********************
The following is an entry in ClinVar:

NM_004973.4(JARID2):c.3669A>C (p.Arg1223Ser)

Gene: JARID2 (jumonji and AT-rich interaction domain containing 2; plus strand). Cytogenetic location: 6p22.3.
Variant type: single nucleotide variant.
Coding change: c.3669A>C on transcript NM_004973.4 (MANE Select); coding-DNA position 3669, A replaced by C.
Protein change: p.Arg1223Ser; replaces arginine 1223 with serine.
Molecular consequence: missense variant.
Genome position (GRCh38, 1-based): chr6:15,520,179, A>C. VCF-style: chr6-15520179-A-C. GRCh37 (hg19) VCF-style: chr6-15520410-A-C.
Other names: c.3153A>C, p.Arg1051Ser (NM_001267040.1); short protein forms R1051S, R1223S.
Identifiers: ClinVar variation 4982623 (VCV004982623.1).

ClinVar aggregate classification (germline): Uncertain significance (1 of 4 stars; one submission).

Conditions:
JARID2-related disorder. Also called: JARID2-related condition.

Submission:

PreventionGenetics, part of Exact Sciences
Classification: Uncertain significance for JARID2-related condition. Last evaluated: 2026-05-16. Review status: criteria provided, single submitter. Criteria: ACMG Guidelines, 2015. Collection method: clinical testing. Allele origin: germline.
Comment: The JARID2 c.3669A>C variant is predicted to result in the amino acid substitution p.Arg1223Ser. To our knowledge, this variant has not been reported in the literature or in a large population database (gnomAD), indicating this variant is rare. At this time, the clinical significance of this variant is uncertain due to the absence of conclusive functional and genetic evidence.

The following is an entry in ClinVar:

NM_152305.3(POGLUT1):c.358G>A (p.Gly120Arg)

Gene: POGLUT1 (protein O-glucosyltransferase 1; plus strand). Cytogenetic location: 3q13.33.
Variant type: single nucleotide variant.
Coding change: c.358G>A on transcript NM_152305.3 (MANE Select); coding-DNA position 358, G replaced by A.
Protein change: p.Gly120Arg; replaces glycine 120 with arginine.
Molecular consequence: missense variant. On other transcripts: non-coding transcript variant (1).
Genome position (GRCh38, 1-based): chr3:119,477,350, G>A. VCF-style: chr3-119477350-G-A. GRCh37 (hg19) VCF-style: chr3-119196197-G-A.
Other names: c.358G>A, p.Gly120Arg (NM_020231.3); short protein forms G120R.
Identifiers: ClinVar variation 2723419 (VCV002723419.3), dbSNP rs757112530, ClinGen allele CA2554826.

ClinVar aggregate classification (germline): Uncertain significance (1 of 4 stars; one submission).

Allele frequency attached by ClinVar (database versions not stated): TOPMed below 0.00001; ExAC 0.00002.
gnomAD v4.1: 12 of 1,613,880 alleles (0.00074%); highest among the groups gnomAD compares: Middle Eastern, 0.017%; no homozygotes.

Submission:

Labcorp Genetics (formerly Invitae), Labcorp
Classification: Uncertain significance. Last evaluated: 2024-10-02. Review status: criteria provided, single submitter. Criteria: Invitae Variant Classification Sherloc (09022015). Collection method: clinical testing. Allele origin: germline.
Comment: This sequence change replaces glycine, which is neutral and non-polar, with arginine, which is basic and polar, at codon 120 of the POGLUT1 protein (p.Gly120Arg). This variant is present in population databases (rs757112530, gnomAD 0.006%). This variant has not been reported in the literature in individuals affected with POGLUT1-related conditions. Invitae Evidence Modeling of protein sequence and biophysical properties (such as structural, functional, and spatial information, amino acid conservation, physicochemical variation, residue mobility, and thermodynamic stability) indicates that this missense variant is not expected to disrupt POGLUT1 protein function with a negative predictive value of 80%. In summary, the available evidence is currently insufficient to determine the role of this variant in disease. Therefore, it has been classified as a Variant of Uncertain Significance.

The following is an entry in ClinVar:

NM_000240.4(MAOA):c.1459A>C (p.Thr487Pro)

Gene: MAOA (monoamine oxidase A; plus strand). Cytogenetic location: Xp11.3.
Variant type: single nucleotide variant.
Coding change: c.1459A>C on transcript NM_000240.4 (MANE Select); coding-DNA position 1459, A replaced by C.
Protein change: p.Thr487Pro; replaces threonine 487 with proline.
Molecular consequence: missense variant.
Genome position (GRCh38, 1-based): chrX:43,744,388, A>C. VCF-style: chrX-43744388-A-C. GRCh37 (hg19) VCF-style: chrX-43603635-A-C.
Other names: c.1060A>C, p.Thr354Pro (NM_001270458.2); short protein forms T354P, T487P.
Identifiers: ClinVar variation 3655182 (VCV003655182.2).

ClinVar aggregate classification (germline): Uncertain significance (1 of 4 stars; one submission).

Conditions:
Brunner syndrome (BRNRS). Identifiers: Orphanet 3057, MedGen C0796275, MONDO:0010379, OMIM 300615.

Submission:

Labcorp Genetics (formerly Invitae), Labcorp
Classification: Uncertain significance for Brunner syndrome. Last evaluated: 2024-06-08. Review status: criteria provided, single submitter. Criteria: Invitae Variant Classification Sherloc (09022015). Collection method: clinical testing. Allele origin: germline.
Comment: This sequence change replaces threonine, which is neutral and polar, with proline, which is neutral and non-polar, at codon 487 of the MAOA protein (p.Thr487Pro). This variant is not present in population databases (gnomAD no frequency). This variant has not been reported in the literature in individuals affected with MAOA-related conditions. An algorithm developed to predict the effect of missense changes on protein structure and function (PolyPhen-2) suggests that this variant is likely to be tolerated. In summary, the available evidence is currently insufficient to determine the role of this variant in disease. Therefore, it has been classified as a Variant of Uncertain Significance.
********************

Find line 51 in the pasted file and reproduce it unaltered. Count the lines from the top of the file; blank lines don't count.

Comment: This sequence change replaces threonine, which is neutral and polar, with proline, which is neutral and non-polar, at codon 487 of the MAOA protein (p.Thr487Pro). This variant is not present in population databases (gnomAD no frequency). This variant has not been reported in the literature in individuals affected with MAOA-related conditions. An algorithm developed to predict the effect of missense changes on protein structure and function (PolyPhen-2) suggests that this variant is likely to be tolerated. In summary, the available evidence is currently insufficient to determine the role of this variant in disease. Therefore, it has been classified as a Variant of Uncertain Significance.